Windows Vista Security
Some interesting articles make sure you check out Ben’s 3 monitor setup.
Researcher Reveals 2-Step Vista UAC Hack A Web application developer has uncovered a two-step process for exploiting Windows Vista’s User Account Control, by having a Trojan piggyback on what could be a legitimate download, Robert Paveza, a senior Web application developer with Terralever, published details of the vulnerability in a paper titled “User-Prompted Elevation of Unintended Code in Windows Vista.” Link to the paper follows.
User-Prompted Elevation of Unintended Code in Windows Vista Windows Vista has implemented several new security features designed primarily to alert users to potentially-dangerous situations on their computers and prevent malicious software from accessing critical system components. One of the most-touted features by Microsoft, and perhaps the most visible security addition to Windows Vista is User Account Control (UAC), in which even computer administrators do not run with full administrative privileges. This guards the user from potentially malicious software by preventing processes from writing to system folders, such as %SYSTEMROOT% and \Program Files, as well as writes to the portions of the registry that are not user-dependant, including the HKEY_LOAL_MACHINE (HKLM) and HKEY_CURRENT_CONFIG (HKCC) registry hives.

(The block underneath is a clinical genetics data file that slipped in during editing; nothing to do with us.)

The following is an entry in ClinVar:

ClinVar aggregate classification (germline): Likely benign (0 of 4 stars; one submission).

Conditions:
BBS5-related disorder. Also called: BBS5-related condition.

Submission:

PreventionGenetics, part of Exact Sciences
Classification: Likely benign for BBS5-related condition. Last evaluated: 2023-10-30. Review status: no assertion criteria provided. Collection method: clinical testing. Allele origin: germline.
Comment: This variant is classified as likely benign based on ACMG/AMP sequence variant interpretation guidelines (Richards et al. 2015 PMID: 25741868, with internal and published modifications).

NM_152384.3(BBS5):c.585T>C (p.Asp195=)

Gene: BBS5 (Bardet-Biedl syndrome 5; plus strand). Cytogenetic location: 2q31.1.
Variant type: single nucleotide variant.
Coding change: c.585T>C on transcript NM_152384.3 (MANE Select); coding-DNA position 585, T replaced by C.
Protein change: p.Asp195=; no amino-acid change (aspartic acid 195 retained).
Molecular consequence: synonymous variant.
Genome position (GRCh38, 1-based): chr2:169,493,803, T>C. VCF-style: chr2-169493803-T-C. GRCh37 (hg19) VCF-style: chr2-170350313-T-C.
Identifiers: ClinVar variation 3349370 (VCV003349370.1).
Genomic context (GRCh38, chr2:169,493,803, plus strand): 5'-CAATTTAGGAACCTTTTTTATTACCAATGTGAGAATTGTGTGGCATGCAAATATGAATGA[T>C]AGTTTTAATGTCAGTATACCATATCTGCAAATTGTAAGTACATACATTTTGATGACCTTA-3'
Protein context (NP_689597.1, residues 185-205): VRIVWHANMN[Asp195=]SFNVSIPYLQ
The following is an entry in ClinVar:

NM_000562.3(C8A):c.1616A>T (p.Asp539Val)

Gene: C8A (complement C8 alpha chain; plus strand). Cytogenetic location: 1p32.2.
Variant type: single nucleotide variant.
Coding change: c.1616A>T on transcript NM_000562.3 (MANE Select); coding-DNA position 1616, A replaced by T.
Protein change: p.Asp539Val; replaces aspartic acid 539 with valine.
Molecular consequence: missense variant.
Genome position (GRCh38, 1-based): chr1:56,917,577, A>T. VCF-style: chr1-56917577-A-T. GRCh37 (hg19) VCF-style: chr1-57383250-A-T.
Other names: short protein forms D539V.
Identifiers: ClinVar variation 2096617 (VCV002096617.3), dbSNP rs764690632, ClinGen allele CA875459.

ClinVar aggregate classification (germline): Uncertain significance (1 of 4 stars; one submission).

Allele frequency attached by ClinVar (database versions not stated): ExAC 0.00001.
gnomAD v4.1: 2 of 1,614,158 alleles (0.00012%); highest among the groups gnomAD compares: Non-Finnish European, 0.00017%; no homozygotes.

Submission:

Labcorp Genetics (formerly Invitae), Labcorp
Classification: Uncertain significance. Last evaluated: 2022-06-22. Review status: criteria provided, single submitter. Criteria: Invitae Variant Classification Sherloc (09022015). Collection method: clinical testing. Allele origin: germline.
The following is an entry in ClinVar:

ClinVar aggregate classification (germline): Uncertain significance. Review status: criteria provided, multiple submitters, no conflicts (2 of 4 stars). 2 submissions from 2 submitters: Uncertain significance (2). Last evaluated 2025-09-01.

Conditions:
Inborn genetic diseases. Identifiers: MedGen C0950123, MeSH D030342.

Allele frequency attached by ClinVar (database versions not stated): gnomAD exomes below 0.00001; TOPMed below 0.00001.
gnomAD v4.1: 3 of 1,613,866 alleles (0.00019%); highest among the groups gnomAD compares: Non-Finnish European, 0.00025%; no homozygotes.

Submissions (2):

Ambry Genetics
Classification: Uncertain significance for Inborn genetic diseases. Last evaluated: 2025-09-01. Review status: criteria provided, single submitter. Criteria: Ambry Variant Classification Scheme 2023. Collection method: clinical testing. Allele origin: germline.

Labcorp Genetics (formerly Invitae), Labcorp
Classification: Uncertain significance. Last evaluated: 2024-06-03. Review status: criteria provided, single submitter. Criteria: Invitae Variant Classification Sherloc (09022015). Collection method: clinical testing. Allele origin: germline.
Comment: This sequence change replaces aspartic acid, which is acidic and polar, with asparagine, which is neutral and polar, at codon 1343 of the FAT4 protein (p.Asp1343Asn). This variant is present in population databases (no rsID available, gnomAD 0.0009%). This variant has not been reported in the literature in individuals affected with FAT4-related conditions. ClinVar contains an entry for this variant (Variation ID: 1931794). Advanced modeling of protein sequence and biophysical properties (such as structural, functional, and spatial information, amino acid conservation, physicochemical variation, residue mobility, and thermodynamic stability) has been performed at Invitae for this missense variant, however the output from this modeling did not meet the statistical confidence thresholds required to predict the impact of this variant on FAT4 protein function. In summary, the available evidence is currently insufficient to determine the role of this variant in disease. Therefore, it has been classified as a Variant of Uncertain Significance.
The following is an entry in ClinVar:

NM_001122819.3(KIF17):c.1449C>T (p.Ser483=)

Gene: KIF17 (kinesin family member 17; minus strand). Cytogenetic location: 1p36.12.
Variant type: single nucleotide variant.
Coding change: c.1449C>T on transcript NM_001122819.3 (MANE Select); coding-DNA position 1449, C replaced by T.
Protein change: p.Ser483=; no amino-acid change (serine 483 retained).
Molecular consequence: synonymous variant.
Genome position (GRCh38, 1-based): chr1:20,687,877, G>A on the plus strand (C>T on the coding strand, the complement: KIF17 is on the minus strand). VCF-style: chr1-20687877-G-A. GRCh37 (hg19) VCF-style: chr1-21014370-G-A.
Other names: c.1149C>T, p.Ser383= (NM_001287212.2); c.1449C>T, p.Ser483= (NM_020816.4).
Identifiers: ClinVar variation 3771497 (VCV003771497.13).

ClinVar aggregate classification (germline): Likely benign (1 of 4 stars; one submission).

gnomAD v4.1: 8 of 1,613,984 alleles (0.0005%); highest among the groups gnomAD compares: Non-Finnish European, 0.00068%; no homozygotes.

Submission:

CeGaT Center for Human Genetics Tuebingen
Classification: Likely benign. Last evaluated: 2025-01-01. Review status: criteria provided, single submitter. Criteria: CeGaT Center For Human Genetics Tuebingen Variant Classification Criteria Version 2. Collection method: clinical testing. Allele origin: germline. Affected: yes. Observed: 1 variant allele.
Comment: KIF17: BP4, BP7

Secunia: 28% of all installed apps are insecure According to data from Secunia?s free software inspector, about 28% of all detected applications are vulnerable to a known security vulnerability. The software inspector, which uses a signature database to pinpoint the specific versions of all installed programs (browsers, plugins, IM and e-mail clients, media players, operating systems) on a user?s computer, has conducted more than 350,000 inspections since December of last year and the findings show exactly why we?re in the midst of a malware epidemic.
ANS and Security Bulletin Updates The new ANS is essentially a subset of the monthly bulletin summary we publish the second Tuesday of each month. As such, the ANS will now be published at the same URL used for that month?s security bulletin summary page (example below). For those not familiar with the monthly bulletin summary, it is a high level overview of the bulletins released for a given month that includes a list of bulletins, severity rating, impact, affected software, download locations for the updates, general deployment information and a single list of acknowledgements thanking those who have practiced responsible disclosure in reporting the vulnerabilities the bulletins address.